VOLUME 49 | NUMBER 4 | AUGUST 2014
Using Computer-Extracted Data from Electronic Health Records to Measure the Quality of Adolescent Well-Care
Keywords: Quality measurement;pediatric well-care;electronic health records.
Objective: To determine whether quality measures based on computer-extracted EHR data can reproduce findings based on data manually extracted by reviewers.
Data Sources: We studied 12 measures of care indicated for adolescent well-care visits for 597 patients in three pediatric health systems.
Study Design: Observational study.
Data Collection/Extraction Methods: Manual reviewers collected quality data from the EHR. Site personnel programmed their EHR systems to extract the same data from structured fields in the EHR according to national health IT standards.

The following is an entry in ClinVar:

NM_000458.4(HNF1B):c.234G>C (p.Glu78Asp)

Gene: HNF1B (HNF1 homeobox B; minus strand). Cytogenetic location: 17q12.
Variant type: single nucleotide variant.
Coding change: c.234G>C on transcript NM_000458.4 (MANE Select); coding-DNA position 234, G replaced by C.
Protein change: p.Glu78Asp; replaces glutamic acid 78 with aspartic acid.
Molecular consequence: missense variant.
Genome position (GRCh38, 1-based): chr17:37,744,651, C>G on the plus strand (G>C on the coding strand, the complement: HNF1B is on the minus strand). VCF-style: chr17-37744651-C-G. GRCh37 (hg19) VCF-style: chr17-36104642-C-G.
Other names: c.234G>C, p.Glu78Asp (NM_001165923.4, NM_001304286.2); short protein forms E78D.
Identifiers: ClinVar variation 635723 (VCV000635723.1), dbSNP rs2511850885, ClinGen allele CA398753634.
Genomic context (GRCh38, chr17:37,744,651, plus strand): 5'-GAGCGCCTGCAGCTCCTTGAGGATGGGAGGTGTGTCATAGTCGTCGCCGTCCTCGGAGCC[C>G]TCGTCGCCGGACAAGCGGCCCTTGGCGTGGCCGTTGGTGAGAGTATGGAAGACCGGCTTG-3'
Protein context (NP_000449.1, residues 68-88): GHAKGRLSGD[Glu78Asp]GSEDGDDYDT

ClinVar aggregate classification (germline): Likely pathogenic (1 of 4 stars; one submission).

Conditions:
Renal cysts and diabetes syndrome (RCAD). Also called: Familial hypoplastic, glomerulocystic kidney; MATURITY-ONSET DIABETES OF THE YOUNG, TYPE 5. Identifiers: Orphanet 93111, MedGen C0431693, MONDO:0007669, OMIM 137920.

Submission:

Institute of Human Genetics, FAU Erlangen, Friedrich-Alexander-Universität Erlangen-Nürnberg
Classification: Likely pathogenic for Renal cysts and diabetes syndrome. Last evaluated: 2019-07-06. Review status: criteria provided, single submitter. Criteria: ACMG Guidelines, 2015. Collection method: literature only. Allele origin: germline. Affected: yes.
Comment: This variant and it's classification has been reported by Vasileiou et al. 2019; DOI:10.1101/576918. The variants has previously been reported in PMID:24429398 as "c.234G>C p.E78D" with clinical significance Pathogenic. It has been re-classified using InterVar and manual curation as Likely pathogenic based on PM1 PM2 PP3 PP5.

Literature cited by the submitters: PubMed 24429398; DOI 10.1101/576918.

Principal Findings: Overall performance measured via computer-extracted data was 21.9 percent, compared with 53.2 percent for manual data. Agreement measures were high for immunizations. Otherwise, agreement between computer extraction and manual review was modest (Kappa = 0.36) because computer-extracted data frequently missed care events (sensitivity = 39.5 percent). Measure validity varied by health care domain and setting. A limitation of our findings is that we studied only three domains and three sites.
Conclusions: The accuracy of computer-extracted EHR quality reporting depends on the use of structured data fields, with the highest agreement found for measures and in the setting that had the greatest concentration of structured fields. We need to improve documentation of care, data extraction, and adaptation of EHR systems to practice workflow.
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